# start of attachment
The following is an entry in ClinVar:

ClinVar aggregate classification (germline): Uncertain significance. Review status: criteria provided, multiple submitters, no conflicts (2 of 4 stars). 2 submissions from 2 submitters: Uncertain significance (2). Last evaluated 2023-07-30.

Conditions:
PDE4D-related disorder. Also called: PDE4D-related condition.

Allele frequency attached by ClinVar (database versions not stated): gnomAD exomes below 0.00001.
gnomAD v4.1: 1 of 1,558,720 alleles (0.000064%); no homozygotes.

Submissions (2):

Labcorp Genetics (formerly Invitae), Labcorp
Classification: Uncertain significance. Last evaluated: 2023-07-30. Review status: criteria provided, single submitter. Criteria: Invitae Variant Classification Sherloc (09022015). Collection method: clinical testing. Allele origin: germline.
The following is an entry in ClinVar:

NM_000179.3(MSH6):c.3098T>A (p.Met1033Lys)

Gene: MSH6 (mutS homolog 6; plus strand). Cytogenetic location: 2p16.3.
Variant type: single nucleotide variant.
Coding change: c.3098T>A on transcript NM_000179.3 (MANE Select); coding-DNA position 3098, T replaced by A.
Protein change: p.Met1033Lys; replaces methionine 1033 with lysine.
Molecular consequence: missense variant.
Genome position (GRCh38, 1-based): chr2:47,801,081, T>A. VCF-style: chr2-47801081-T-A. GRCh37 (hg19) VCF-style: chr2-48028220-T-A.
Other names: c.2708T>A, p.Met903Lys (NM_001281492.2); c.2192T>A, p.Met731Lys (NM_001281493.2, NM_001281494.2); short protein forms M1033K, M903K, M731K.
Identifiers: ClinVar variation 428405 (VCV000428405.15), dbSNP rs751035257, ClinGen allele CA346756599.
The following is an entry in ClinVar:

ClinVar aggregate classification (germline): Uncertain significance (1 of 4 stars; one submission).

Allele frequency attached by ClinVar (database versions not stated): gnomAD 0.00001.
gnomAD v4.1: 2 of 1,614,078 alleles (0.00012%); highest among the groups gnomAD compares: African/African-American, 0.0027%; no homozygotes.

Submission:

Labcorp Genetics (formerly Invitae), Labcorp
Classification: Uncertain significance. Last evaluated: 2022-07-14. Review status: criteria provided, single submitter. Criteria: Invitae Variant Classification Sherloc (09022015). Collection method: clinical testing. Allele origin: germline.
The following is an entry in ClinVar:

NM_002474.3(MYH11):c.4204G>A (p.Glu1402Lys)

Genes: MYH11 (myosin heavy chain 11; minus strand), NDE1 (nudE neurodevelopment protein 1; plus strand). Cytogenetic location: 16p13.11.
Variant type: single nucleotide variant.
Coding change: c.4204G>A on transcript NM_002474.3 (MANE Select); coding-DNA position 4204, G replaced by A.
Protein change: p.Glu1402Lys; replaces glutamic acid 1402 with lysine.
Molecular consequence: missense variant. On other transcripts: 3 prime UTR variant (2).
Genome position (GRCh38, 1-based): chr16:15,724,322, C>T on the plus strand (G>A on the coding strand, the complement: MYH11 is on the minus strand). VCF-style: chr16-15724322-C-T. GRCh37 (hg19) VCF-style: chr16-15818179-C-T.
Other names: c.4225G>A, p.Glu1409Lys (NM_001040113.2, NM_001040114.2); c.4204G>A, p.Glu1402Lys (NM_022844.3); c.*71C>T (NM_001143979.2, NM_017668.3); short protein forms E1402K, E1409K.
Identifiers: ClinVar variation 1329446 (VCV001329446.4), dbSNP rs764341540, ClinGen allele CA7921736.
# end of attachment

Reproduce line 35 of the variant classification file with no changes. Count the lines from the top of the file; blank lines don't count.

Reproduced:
Other names: c.4225G>A, p.Glu1409Lys (NM_001040113.2, NM_001040114.2); c.4204G>A, p.Glu1402Lys (NM_022844.3); c.*71C>T (NM_001143979.2, NM_017668.3); short protein forms E1402K, E1409K.